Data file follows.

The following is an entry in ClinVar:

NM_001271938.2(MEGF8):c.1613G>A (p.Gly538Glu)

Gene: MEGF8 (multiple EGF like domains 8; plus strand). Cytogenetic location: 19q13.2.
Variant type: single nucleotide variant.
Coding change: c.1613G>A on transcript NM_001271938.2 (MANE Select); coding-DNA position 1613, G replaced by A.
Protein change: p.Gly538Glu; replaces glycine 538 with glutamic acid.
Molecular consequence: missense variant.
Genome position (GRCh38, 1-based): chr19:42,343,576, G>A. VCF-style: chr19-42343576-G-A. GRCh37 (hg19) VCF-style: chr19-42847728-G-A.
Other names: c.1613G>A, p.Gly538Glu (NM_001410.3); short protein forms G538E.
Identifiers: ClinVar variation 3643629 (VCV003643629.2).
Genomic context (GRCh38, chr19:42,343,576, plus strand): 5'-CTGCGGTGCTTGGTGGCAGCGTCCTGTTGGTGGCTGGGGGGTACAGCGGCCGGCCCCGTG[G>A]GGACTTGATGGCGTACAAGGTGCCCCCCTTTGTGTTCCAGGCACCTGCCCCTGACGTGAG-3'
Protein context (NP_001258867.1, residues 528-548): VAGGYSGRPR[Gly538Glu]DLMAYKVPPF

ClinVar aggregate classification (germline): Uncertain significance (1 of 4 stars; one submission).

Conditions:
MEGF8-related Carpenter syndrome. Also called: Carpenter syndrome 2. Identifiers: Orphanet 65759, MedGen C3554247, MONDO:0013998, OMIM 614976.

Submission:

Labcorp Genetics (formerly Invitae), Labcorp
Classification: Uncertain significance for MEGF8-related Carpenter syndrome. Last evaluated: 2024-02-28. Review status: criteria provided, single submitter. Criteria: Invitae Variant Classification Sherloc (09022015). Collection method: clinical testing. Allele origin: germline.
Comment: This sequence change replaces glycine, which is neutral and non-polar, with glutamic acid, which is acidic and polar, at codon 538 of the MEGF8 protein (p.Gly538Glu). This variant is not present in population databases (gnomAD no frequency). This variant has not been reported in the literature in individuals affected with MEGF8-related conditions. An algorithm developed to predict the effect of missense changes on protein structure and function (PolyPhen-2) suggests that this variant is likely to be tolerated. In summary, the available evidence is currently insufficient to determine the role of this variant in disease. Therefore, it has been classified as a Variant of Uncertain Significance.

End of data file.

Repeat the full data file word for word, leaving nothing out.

The following is an entry in ClinVar:

NM_001271938.2(MEGF8):c.1613G>A (p.Gly538Glu)

Gene: MEGF8 (multiple EGF like domains 8; plus strand). Cytogenetic location: 19q13.2.
Variant type: single nucleotide variant.
Coding change: c.1613G>A on transcript NM_001271938.2 (MANE Select); coding-DNA position 1613, G replaced by A.
Protein change: p.Gly538Glu; replaces glycine 538 with glutamic acid.
Molecular consequence: missense variant.
Genome position (GRCh38, 1-based): chr19:42,343,576, G>A. VCF-style: chr19-42343576-G-A. GRCh37 (hg19) VCF-style: chr19-42847728-G-A.
Other names: c.1613G>A, p.Gly538Glu (NM_001410.3); short protein forms G538E.
Identifiers: ClinVar variation 3643629 (VCV003643629.2).
Genomic context (GRCh38, chr19:42,343,576, plus strand): 5'-CTGCGGTGCTTGGTGGCAGCGTCCTGTTGGTGGCTGGGGGGTACAGCGGCCGGCCCCGTG[G>A]GGACTTGATGGCGTACAAGGTGCCCCCCTTTGTGTTCCAGGCACCTGCCCCTGACGTGAG-3'
Protein context (NP_001258867.1, residues 528-548): VAGGYSGRPR[Gly538Glu]DLMAYKVPPF

ClinVar aggregate classification (germline): Uncertain significance (1 of 4 stars; one submission).

Conditions:
MEGF8-related Carpenter syndrome. Also called: Carpenter syndrome 2. Identifiers: Orphanet 65759, MedGen C3554247, MONDO:0013998, OMIM 614976.

Submission:

Labcorp Genetics (formerly Invitae), Labcorp
Classification: Uncertain significance for MEGF8-related Carpenter syndrome. Last evaluated: 2024-02-28. Review status: criteria provided, single submitter. Criteria: Invitae Variant Classification Sherloc (09022015). Collection method: clinical testing. Allele origin: germline.
Comment: This sequence change replaces glycine, which is neutral and non-polar, with glutamic acid, which is acidic and polar, at codon 538 of the MEGF8 protein (p.Gly538Glu). This variant is not present in population databases (gnomAD no frequency). This variant has not been reported in the literature in individuals affected with MEGF8-related conditions. An algorithm developed to predict the effect of missense changes on protein structure and function (PolyPhen-2) suggests that this variant is likely to be tolerated. In summary, the available evidence is currently insufficient to determine the role of this variant in disease. Therefore, it has been classified as a Variant of Uncertain Significance.